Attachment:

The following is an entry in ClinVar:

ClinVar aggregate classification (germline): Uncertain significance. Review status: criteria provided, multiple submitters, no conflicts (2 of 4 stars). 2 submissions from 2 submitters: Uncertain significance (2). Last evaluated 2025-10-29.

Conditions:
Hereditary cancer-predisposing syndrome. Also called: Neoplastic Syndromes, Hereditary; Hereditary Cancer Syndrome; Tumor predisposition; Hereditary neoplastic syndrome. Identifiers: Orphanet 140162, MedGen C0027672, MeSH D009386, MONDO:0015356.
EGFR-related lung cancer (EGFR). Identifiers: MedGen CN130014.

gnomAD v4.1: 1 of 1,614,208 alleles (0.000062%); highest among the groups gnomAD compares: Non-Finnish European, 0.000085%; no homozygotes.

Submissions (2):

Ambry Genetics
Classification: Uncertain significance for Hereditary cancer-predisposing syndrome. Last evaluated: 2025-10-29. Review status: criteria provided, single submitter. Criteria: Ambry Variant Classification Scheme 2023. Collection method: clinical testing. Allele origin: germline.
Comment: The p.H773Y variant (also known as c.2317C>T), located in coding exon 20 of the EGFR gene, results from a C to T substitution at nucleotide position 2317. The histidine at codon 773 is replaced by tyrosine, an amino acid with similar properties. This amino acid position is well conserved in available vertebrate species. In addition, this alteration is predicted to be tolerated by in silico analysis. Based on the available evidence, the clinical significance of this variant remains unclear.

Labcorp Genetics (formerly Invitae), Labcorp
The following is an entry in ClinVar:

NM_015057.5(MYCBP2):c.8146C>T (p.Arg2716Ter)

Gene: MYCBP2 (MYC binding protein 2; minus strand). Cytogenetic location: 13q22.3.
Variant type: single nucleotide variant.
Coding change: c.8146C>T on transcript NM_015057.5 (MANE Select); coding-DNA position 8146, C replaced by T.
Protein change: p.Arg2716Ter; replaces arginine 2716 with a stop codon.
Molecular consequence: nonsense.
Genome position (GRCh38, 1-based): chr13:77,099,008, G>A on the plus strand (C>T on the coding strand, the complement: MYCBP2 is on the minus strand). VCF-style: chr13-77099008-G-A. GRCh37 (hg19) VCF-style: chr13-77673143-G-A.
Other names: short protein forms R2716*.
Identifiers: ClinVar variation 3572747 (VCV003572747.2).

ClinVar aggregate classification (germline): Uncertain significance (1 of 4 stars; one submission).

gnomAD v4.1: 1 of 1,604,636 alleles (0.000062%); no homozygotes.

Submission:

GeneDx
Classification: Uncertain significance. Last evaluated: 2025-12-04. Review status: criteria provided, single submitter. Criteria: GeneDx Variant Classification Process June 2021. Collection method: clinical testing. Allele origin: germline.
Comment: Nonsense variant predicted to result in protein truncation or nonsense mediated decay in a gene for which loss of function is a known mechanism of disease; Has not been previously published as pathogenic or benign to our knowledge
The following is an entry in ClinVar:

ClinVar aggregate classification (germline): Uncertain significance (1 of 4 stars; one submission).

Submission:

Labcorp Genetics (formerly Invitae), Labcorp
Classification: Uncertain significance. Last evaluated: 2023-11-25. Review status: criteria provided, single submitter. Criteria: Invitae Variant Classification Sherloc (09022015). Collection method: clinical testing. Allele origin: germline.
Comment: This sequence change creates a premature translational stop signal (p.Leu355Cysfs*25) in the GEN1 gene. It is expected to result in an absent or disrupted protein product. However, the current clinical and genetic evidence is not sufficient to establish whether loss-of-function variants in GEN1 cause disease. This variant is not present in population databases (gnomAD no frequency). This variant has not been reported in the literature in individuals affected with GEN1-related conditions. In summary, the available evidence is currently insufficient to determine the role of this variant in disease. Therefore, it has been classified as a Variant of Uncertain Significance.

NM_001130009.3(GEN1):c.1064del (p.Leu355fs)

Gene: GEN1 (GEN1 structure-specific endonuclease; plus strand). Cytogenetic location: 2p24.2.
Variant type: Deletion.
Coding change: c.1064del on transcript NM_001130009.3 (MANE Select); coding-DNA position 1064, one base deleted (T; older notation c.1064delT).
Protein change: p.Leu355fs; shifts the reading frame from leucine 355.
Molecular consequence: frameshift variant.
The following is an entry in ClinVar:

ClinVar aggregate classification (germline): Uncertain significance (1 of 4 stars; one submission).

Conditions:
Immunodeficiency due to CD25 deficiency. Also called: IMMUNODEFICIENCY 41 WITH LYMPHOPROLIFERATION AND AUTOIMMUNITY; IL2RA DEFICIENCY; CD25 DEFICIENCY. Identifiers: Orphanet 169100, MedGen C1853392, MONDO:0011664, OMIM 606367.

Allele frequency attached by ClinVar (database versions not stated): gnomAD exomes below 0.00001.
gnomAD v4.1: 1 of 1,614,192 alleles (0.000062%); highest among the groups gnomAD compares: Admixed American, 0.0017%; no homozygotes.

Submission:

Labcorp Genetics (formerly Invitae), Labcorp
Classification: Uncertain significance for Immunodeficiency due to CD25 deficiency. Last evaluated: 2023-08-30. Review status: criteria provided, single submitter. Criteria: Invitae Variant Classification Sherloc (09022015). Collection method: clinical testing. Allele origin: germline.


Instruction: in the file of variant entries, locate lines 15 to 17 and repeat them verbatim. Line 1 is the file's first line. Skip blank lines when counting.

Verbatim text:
Variant type: single nucleotide variant.
Coding change: c.8146C>T on transcript NM_015057.5 (MANE Select); coding-DNA position 8146, C replaced by T.
Protein change: p.Arg2716Ter; replaces arginine 2716 with a stop codon.